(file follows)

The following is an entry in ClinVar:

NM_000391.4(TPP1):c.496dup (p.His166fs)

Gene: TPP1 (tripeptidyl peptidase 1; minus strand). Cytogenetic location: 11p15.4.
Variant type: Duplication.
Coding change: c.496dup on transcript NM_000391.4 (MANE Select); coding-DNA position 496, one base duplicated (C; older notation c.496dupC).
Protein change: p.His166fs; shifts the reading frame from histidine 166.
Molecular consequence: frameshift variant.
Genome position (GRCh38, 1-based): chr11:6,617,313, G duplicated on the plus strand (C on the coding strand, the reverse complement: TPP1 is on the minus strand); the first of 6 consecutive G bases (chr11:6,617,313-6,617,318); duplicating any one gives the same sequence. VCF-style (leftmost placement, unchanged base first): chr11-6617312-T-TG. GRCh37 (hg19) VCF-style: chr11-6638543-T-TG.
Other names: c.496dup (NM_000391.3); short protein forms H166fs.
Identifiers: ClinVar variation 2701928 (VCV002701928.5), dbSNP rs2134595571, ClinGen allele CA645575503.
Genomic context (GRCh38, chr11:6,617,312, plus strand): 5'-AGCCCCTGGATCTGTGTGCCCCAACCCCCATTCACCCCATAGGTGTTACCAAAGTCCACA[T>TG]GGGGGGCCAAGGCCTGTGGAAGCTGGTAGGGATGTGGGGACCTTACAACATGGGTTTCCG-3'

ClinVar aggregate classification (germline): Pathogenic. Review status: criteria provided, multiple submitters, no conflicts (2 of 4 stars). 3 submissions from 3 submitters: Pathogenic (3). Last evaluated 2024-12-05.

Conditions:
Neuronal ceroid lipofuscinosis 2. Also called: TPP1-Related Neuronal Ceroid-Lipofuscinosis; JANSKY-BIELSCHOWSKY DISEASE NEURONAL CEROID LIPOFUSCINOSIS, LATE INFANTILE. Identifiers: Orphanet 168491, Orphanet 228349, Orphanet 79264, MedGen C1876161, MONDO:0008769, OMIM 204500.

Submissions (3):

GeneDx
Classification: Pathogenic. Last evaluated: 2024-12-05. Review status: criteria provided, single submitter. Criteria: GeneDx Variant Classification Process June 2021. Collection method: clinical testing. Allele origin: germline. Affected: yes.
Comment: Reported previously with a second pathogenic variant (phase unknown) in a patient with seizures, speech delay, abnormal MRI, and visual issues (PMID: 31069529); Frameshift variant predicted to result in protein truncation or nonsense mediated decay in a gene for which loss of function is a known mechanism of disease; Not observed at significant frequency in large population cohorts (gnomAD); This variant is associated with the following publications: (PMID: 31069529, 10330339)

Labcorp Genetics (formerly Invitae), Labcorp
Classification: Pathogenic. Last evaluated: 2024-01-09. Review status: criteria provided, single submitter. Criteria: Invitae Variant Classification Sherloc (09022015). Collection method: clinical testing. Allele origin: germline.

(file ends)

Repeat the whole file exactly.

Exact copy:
The following is an entry in ClinVar:

NM_000391.4(TPP1):c.496dup (p.His166fs)

Gene: TPP1 (tripeptidyl peptidase 1; minus strand). Cytogenetic location: 11p15.4.
Variant type: Duplication.
Coding change: c.496dup on transcript NM_000391.4 (MANE Select); coding-DNA position 496, one base duplicated (C; older notation c.496dupC).
Protein change: p.His166fs; shifts the reading frame from histidine 166.
Molecular consequence: frameshift variant.
Genome position (GRCh38, 1-based): chr11:6,617,313, G duplicated on the plus strand (C on the coding strand, the reverse complement: TPP1 is on the minus strand); the first of 6 consecutive G bases (chr11:6,617,313-6,617,318); duplicating any one gives the same sequence. VCF-style (leftmost placement, unchanged base first): chr11-6617312-T-TG. GRCh37 (hg19) VCF-style: chr11-6638543-T-TG.
Other names: c.496dup (NM_000391.3); short protein forms H166fs.
Identifiers: ClinVar variation 2701928 (VCV002701928.5), dbSNP rs2134595571, ClinGen allele CA645575503.
Genomic context (GRCh38, chr11:6,617,312, plus strand): 5'-AGCCCCTGGATCTGTGTGCCCCAACCCCCATTCACCCCATAGGTGTTACCAAAGTCCACA[T>TG]GGGGGGCCAAGGCCTGTGGAAGCTGGTAGGGATGTGGGGACCTTACAACATGGGTTTCCG-3'

ClinVar aggregate classification (germline): Pathogenic. Review status: criteria provided, multiple submitters, no conflicts (2 of 4 stars). 3 submissions from 3 submitters: Pathogenic (3). Last evaluated 2024-12-05.

Conditions:
Neuronal ceroid lipofuscinosis 2. Also called: TPP1-Related Neuronal Ceroid-Lipofuscinosis; JANSKY-BIELSCHOWSKY DISEASE NEURONAL CEROID LIPOFUSCINOSIS, LATE INFANTILE. Identifiers: Orphanet 168491, Orphanet 228349, Orphanet 79264, MedGen C1876161, MONDO:0008769, OMIM 204500.

Submissions (3):

GeneDx
Classification: Pathogenic. Last evaluated: 2024-12-05. Review status: criteria provided, single submitter. Criteria: GeneDx Variant Classification Process June 2021. Collection method: clinical testing. Allele origin: germline. Affected: yes.
Comment: Reported previously with a second pathogenic variant (phase unknown) in a patient with seizures, speech delay, abnormal MRI, and visual issues (PMID: 31069529); Frameshift variant predicted to result in protein truncation or nonsense mediated decay in a gene for which loss of function is a known mechanism of disease; Not observed at significant frequency in large population cohorts (gnomAD); This variant is associated with the following publications: (PMID: 31069529, 10330339)

Labcorp Genetics (formerly Invitae), Labcorp
Classification: Pathogenic. Last evaluated: 2024-01-09. Review status: criteria provided, single submitter. Criteria: Invitae Variant Classification Sherloc (09022015). Collection method: clinical testing. Allele origin: germline.